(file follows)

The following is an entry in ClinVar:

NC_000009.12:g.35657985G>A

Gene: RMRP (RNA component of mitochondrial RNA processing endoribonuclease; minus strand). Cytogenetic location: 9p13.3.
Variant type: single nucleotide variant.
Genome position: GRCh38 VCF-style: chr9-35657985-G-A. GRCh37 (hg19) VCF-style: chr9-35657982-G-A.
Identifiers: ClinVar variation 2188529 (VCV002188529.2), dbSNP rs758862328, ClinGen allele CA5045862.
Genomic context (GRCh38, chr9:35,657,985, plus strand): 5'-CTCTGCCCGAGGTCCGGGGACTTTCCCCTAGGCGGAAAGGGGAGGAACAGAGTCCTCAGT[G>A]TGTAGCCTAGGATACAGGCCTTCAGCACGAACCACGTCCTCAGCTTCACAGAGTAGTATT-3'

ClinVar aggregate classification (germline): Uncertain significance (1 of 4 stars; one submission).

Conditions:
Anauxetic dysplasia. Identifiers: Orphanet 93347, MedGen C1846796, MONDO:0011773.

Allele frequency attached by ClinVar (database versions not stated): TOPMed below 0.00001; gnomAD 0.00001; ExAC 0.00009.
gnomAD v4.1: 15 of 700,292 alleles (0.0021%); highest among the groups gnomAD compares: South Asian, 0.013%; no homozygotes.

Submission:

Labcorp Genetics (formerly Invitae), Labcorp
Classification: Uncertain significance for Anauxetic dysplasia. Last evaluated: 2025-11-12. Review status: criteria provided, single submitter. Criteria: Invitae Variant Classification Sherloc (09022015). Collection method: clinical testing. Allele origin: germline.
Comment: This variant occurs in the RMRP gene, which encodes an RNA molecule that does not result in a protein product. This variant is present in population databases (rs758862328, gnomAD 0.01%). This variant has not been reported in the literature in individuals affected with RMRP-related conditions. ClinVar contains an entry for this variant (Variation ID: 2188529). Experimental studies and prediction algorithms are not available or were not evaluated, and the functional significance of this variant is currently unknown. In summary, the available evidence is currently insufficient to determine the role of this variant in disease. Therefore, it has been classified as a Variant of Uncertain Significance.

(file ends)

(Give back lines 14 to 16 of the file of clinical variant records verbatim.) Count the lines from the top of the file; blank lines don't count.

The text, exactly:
Labcorp Genetics (formerly Invitae), Labcorp
Classification: Uncertain significance for Anauxetic dysplasia. Last evaluated: 2025-11-12. Review status: criteria provided, single submitter. Criteria: Invitae Variant Classification Sherloc (09022015). Collection method: clinical testing. Allele origin: germline.
Comment: This variant occurs in the RMRP gene, which encodes an RNA molecule that does not result in a protein product. This variant is present in population databases (rs758862328, gnomAD 0.01%). This variant has not been reported in the literature in individuals affected with RMRP-related conditions. ClinVar contains an entry for this variant (Variation ID: 2188529). Experimental studies and prediction algorithms are not available or were not evaluated, and the functional significance of this variant is currently unknown. In summary, the available evidence is currently insufficient to determine the role of this variant in disease. Therefore, it has been classified as a Variant of Uncertain Significance.